Sitting and staring at a virtual screen wastes time

In a post today titled 5 Reasons Why Users Flee from Difficult 3D Virtual Platforms, “Daisy” at VenueGen suggested that new users might like virtual worlds more if they don’t have to do anything else in a virtual world than sit and stare at a screen.

If a user log into a virtual platform, then has to walk somewhere, they might bump into things, she writes. “Many issues can be minimized by having attendees appear already in their seats.”

(Image source: VenueGen)

But if the only thing that your users are doing in a virtual world is still in a virtual chair and starting at a screen, then what’s the point of having them come into a virtual world at all? They might as well sit in their actual chair and stare at their actual computer screen — saving themselves the time of loading up a virtual environment, sparing themselves the additional download requirements, and saving their companies money.

Instead, they could be using one of the many well-known and easy-to-use Web conferencing platforms like WebEx or GoToMeeting — both of which start at just $50 a month for unlimited meetings.

If all you’re using a virtual world for is to have people sit and look at screens, then you’re wasting your money, and you’re wasting your employees’ time.

There are engaging, immersive uses for virtual worlds, however. They take some creativity to find, however.

Sitting around and looking at a screen is fine if your users are already inside the virtual world, and they’re doing other things as well. But getting into a virtual world just for the screen time isn’t a worthwhile use of resources, and may turn off your end users.

In the interface is so clumsy that your users can’t walk around — improve the user interface. This isn’t a problem just for VenueGen, of course, but for many virtual worlds.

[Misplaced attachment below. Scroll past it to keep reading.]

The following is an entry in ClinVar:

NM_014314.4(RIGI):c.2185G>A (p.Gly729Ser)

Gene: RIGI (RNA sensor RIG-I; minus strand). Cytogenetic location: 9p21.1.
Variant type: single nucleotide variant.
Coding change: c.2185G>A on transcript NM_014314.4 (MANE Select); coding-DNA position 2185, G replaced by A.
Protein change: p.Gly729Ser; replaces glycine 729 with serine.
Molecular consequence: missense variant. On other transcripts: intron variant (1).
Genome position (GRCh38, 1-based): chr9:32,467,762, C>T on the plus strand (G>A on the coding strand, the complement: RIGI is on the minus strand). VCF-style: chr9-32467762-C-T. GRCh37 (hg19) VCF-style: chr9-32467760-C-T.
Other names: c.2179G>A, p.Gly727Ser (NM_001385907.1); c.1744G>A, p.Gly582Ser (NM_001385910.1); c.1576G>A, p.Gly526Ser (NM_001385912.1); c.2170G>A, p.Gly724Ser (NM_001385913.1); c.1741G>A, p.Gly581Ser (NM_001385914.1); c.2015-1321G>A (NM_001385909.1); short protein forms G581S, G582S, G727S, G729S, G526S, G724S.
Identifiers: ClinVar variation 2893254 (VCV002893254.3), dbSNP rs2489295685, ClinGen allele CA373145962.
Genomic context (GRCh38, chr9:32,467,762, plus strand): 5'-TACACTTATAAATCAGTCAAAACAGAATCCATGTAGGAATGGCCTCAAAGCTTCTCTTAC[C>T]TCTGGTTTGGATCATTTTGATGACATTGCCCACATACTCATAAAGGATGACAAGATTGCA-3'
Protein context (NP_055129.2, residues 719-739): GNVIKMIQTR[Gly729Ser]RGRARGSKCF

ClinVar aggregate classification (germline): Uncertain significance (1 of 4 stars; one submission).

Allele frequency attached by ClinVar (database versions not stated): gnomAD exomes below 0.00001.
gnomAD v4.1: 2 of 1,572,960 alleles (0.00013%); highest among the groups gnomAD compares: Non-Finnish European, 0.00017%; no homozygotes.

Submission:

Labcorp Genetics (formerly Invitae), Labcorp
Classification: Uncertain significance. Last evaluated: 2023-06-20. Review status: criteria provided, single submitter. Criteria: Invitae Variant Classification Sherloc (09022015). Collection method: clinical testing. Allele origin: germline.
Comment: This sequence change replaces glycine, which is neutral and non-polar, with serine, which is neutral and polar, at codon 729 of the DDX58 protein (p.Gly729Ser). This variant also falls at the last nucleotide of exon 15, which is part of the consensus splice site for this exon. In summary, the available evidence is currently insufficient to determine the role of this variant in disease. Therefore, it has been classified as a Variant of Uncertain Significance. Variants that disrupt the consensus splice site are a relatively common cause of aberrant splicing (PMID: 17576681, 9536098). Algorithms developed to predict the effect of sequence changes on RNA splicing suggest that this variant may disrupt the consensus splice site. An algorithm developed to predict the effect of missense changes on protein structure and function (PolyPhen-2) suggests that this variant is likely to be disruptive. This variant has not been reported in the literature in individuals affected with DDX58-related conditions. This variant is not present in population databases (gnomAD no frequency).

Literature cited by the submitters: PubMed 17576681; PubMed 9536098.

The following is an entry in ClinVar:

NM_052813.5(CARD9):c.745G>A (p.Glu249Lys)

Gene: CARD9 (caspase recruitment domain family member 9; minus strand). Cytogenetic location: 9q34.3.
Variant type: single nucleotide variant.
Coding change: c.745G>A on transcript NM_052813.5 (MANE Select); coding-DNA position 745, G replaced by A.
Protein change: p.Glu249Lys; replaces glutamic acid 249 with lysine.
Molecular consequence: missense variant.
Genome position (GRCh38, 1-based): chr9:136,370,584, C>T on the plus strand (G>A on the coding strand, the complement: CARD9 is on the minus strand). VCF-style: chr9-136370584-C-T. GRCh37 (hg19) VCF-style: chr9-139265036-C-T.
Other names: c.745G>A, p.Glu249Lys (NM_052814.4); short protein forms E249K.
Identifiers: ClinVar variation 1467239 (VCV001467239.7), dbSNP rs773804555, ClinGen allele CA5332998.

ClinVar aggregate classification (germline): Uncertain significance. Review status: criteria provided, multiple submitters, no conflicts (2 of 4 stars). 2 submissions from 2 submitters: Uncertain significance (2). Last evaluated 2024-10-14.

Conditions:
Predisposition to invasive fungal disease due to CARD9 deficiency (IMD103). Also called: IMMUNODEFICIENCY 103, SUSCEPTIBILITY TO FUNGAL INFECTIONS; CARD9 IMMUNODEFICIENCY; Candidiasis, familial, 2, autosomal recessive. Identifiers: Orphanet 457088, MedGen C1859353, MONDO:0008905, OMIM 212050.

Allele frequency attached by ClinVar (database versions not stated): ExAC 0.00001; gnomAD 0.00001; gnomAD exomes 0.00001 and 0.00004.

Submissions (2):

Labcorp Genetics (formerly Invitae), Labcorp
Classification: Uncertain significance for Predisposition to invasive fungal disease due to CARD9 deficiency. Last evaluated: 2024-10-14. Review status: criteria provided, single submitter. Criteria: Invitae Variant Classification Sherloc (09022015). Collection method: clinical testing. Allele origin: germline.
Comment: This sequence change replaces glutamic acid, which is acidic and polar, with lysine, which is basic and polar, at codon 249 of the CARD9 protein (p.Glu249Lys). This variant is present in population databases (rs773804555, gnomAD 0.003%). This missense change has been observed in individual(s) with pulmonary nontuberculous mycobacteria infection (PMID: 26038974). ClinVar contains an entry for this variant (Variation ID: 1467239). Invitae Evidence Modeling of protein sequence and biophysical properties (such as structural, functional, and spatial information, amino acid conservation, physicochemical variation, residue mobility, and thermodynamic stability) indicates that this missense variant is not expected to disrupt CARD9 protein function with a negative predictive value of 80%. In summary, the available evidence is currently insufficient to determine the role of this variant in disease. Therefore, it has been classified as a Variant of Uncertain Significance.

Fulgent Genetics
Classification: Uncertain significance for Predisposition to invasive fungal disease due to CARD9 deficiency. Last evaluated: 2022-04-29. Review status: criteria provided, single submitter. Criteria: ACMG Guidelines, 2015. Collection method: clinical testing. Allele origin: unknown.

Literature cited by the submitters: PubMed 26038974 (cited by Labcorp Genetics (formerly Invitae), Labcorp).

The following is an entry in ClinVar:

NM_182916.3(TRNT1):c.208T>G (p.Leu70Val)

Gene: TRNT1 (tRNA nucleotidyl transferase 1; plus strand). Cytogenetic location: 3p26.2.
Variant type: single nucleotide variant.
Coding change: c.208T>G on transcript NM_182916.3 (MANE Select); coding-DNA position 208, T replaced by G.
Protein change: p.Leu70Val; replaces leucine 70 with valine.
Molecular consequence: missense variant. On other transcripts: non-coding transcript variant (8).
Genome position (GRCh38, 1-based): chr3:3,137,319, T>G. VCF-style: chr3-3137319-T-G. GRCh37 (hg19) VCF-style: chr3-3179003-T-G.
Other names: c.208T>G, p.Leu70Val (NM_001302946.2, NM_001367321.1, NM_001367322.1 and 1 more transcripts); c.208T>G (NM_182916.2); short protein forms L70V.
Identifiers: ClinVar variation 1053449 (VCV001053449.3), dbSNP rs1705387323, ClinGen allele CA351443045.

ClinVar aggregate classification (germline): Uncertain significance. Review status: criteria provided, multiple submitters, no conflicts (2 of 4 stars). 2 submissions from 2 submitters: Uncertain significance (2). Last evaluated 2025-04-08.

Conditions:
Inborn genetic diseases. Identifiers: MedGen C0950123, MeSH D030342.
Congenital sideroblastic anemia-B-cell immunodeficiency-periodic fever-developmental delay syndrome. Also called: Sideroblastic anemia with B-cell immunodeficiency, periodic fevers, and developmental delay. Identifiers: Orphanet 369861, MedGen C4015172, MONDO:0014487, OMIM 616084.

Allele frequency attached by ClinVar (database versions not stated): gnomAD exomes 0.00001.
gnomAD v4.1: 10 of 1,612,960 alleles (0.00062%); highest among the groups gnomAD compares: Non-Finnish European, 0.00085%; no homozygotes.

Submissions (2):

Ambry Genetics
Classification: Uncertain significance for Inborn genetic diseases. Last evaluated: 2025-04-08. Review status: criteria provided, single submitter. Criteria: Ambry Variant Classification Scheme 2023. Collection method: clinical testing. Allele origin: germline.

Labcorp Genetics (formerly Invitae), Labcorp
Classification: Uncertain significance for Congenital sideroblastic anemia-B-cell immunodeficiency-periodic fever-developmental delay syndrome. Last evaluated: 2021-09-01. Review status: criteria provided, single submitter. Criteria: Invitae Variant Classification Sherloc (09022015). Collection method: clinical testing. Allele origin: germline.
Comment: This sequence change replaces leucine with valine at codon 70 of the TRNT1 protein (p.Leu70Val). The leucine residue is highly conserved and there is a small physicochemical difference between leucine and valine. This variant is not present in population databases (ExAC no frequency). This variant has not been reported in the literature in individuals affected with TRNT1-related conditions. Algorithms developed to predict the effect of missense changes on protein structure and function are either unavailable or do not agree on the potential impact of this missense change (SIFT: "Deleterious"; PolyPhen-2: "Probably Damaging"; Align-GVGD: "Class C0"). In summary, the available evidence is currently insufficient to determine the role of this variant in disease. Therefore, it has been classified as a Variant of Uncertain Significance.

But stripping down the virtual experience to the point that your users are simply sitting in chairs is the wrong way to solve this problem, and may actually prove counter-productive.

Instead of selling your users on the experience, you might wind up facing backlash, as users decide the the virtual worlds are nothing but WebEx with some cheesy 3D graphics added that do nothing but slow down their computers.

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Maria Korolov

Maria Korolov is editor and publisher of Hypergrid Business. She has been a journalist for more than twenty years and has worked for the Chicago Tribune, Reuters, and Computerworld and has reported from over a dozen countries, including Russia and China. Follow me on Twitter @MariaKorolov.

1 Response

  1. Daisy says:

    The blog post you're referring to documents 5 issues that have plagued virtual meetings in the past, but not necessarily with today's technology. VenueGen has made great strides to ensure that 3-D virtual meetings are an improvement on the traditional conference call technology. One of the many great features is the ability for users to share content in real time within the screen without opening separate email attachments to be on the same page. Additionally, users are able to browse the internet, open up Word to take their own notes, and chat with others regarding the topic at hand without ever leaving the screen. This ability to multi-task is an improvement on what platforms like WebEx can offer. This feature is just one of many that make VenueGen unique in the 3D virtual meeting world. I must stress that reading about it is one thing, but actually trying a demo of the product is another. It really is different from the others.

    I encourage you to attend a virtual event in VenueGen. Luckily, there is an event on Wednesday on 8/18/10 on VenueGen, so you can see the platform for yourself. Read this post to learn more: